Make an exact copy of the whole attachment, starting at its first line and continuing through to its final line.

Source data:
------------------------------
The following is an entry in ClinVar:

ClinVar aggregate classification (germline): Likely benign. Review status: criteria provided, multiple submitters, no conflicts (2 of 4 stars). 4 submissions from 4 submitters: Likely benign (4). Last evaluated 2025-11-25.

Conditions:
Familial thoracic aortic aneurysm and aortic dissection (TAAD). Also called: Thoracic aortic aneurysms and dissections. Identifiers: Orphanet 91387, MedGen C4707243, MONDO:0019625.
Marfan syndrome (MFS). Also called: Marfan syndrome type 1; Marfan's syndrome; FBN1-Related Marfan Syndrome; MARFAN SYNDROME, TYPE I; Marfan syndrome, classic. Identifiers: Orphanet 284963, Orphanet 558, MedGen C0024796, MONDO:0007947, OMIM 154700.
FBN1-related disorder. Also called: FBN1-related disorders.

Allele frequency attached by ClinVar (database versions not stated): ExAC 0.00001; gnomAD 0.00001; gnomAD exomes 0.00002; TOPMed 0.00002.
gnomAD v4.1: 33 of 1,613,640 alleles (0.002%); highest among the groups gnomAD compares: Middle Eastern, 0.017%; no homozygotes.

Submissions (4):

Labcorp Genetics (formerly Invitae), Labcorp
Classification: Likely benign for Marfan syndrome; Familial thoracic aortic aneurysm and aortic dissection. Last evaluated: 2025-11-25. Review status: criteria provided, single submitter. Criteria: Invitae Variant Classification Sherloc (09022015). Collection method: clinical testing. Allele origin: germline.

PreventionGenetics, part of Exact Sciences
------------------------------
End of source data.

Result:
The following is an entry in ClinVar:

ClinVar aggregate classification (germline): Likely benign. Review status: criteria provided, multiple submitters, no conflicts (2 of 4 stars). 4 submissions from 4 submitters: Likely benign (4). Last evaluated 2025-11-25.

Conditions:
Familial thoracic aortic aneurysm and aortic dissection (TAAD). Also called: Thoracic aortic aneurysms and dissections. Identifiers: Orphanet 91387, MedGen C4707243, MONDO:0019625.
Marfan syndrome (MFS). Also called: Marfan syndrome type 1; Marfan's syndrome; FBN1-Related Marfan Syndrome; MARFAN SYNDROME, TYPE I; Marfan syndrome, classic. Identifiers: Orphanet 284963, Orphanet 558, MedGen C0024796, MONDO:0007947, OMIM 154700.
FBN1-related disorder. Also called: FBN1-related disorders.

Allele frequency attached by ClinVar (database versions not stated): ExAC 0.00001; gnomAD 0.00001; gnomAD exomes 0.00002; TOPMed 0.00002.
gnomAD v4.1: 33 of 1,613,640 alleles (0.002%); highest among the groups gnomAD compares: Middle Eastern, 0.017%; no homozygotes.

Submissions (4):

Labcorp Genetics (formerly Invitae), Labcorp
Classification: Likely benign for Marfan syndrome; Familial thoracic aortic aneurysm and aortic dissection. Last evaluated: 2025-11-25. Review status: criteria provided, single submitter. Criteria: Invitae Variant Classification Sherloc (09022015). Collection method: clinical testing. Allele origin: germline.

PreventionGenetics, part of Exact Sciences